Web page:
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David Rosner Read Bio
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There was a time when if we worried about the dangers posed by toxins such as lead, cadmium, mercury, or asbestos, we focused on industrial workers. They, not us, were the ones at risk from the new products produced in our growing industrial plants. During the 1950s, many saw factory smokestacks as symbols of our nation’s growing economic power and social progress.
The average citizen had little fear of the chemicals, plastics, and electrical products in the new, gleaming kitchens, bedrooms, and living rooms of the suburban communities of postwar America. Lead poisoning was a worker’s problem, and asbestosis was a curiosity.1 The plastics coating our dining tables, the vinyl siding on our homes, the asbestos in the tiles above our heads and on the pipes in our basements, and the synthetic nylons in everything we wore represented the fruits of the new American century. “Progress” was “our most important product,” claimed General Electric. DuPont boasted of “better living through chemistry.”
Those halcyon days faded when Rachel Carson raised the specter of environmental damage from DDT in her 1962 bestseller Silent Spring.2 By the late 1960s and early 1970s, oil spills in Santa Barbara, fish kills along the Hudson River, and the fire on, not along, the Cuyahoga River in Cleveland brought home the darker side of a century of unrestrained industrial “progress.” In the late 1970s and early 1980s, Americans learned about buried barrels of chemicals destroying the neighborhood of Love Canal; the out-of-control reactor at Three Mile Island threatening a nuclear meltdown; and the abandonment of the entire town of Times Beach, Missouri, because of PCB pollution on its streets. Internationally, we watched in horror as a Union Carbide plant in distant Bhopal, India, killed thousands and destroyed the health of thousands of others.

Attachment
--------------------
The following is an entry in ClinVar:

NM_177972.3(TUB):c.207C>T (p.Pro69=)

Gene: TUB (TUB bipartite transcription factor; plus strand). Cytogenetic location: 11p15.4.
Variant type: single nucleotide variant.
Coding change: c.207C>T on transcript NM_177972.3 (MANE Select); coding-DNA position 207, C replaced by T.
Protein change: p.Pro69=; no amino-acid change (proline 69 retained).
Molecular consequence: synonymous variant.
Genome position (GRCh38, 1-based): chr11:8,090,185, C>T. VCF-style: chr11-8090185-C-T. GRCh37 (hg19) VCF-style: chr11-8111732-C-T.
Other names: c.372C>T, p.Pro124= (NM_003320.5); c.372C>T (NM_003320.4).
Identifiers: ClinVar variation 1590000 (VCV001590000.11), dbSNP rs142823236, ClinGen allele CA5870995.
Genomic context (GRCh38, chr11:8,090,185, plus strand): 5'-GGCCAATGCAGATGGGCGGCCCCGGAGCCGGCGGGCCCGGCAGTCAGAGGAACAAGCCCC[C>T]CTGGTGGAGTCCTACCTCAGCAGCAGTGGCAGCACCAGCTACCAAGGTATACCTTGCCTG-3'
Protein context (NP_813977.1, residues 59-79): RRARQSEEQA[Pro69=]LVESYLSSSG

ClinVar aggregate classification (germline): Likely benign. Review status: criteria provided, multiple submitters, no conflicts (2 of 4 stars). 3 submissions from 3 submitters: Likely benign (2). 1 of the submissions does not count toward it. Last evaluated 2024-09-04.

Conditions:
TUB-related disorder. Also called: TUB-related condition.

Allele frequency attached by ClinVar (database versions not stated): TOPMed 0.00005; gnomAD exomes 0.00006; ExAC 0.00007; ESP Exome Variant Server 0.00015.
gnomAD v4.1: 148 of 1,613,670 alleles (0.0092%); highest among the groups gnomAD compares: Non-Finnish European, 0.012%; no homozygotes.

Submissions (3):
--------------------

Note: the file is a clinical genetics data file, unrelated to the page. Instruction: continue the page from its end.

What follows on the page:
Today, these disasters seem almost quaint. In the years since then, we have seen nuclear disasters at Chernobyl, millions of gallons of oil spilled into the Gulf of Mexico; and the Fukashima debacle, all of which made entire regions of modern industrial nations uninhabitable. Now it isn’t “just” birds, workers, or poorer communities that are endangered; it is the entire planet.
Our bodies have been compromised, as well, by a century of industrial pollution. We all are unwitting subjects in a huge observational study. Since 1999, the Centers for Disease Control and Prevention (CDC) has been monitoring our bodies for 212 chemicals, detailing the variety of pollutants stored in our bones, muscle, blood, and fat.3 We do not know exactly what they are looking for because we don’t know the long-term effects of these chemicals; nor do we have any clue to what the synergistic effects might be of combining so many novel materials in unknown quantities on complex biological systems.
The first iteration of this study was conducted between 1999 and 2000 and has been updated 4 times since. The latest version published last summer is a lexicon of names only a chemist could love. It has added 75 new chemicals, including phthalates, 29 volatile organic compounds, 4 environmental phenols, 4 disinfection biproducts, 3 “non-dioxin like” PCBs, and 12 perfluorinated compounds to an already imposing number of toxins. Of course, lead, manganese, mercury, and the other heavy metal poisonings are among the older ones. But the latest report shows that our bodies are a chemical soup of new synthetics to which evolution could not possibly have adapted us. Alarmingly, acute poisonings like lead encephalopathy and chronic diseases, such as asbestosis, are no longer the primary concerns. Now we must worry about subtle biological changes to our endocrine systems, our neurological development, and other changes that we have not yet named as diseases.